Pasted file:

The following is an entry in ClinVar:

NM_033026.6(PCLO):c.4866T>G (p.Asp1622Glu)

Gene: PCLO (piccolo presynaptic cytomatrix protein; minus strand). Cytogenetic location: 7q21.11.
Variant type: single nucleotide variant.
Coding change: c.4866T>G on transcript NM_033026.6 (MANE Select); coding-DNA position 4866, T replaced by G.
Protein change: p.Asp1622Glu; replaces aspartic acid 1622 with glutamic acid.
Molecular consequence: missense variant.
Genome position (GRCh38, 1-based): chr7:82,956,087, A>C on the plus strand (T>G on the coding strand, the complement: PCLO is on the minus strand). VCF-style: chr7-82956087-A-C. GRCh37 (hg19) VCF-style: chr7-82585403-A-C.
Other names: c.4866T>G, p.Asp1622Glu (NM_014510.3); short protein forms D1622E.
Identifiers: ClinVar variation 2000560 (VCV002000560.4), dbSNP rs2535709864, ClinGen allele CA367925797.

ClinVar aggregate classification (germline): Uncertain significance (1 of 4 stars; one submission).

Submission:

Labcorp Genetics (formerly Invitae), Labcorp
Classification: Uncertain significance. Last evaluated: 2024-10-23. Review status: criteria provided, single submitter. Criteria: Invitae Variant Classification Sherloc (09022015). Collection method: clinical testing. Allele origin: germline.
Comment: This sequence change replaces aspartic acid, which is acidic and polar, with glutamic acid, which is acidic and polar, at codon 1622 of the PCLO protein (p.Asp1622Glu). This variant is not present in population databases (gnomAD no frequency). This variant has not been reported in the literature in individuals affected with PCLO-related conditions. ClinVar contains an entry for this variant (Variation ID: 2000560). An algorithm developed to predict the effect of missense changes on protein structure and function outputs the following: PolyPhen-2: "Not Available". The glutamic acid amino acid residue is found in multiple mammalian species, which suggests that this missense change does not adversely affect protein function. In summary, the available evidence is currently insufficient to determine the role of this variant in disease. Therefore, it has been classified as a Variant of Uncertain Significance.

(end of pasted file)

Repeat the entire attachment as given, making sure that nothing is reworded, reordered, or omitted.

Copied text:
The following is an entry in ClinVar:

NM_033026.6(PCLO):c.4866T>G (p.Asp1622Glu)

Gene: PCLO (piccolo presynaptic cytomatrix protein; minus strand). Cytogenetic location: 7q21.11.
Variant type: single nucleotide variant.
Coding change: c.4866T>G on transcript NM_033026.6 (MANE Select); coding-DNA position 4866, T replaced by G.
Protein change: p.Asp1622Glu; replaces aspartic acid 1622 with glutamic acid.
Molecular consequence: missense variant.
Genome position (GRCh38, 1-based): chr7:82,956,087, A>C on the plus strand (T>G on the coding strand, the complement: PCLO is on the minus strand). VCF-style: chr7-82956087-A-C. GRCh37 (hg19) VCF-style: chr7-82585403-A-C.
Other names: c.4866T>G, p.Asp1622Glu (NM_014510.3); short protein forms D1622E.
Identifiers: ClinVar variation 2000560 (VCV002000560.4), dbSNP rs2535709864, ClinGen allele CA367925797.

ClinVar aggregate classification (germline): Uncertain significance (1 of 4 stars; one submission).

Submission:

Labcorp Genetics (formerly Invitae), Labcorp
Classification: Uncertain significance. Last evaluated: 2024-10-23. Review status: criteria provided, single submitter. Criteria: Invitae Variant Classification Sherloc (09022015). Collection method: clinical testing. Allele origin: germline.
Comment: This sequence change replaces aspartic acid, which is acidic and polar, with glutamic acid, which is acidic and polar, at codon 1622 of the PCLO protein (p.Asp1622Glu). This variant is not present in population databases (gnomAD no frequency). This variant has not been reported in the literature in individuals affected with PCLO-related conditions. ClinVar contains an entry for this variant (Variation ID: 2000560). An algorithm developed to predict the effect of missense changes on protein structure and function outputs the following: PolyPhen-2: "Not Available". The glutamic acid amino acid residue is found in multiple mammalian species, which suggests that this missense change does not adversely affect protein function. In summary, the available evidence is currently insufficient to determine the role of this variant in disease. Therefore, it has been classified as a Variant of Uncertain Significance.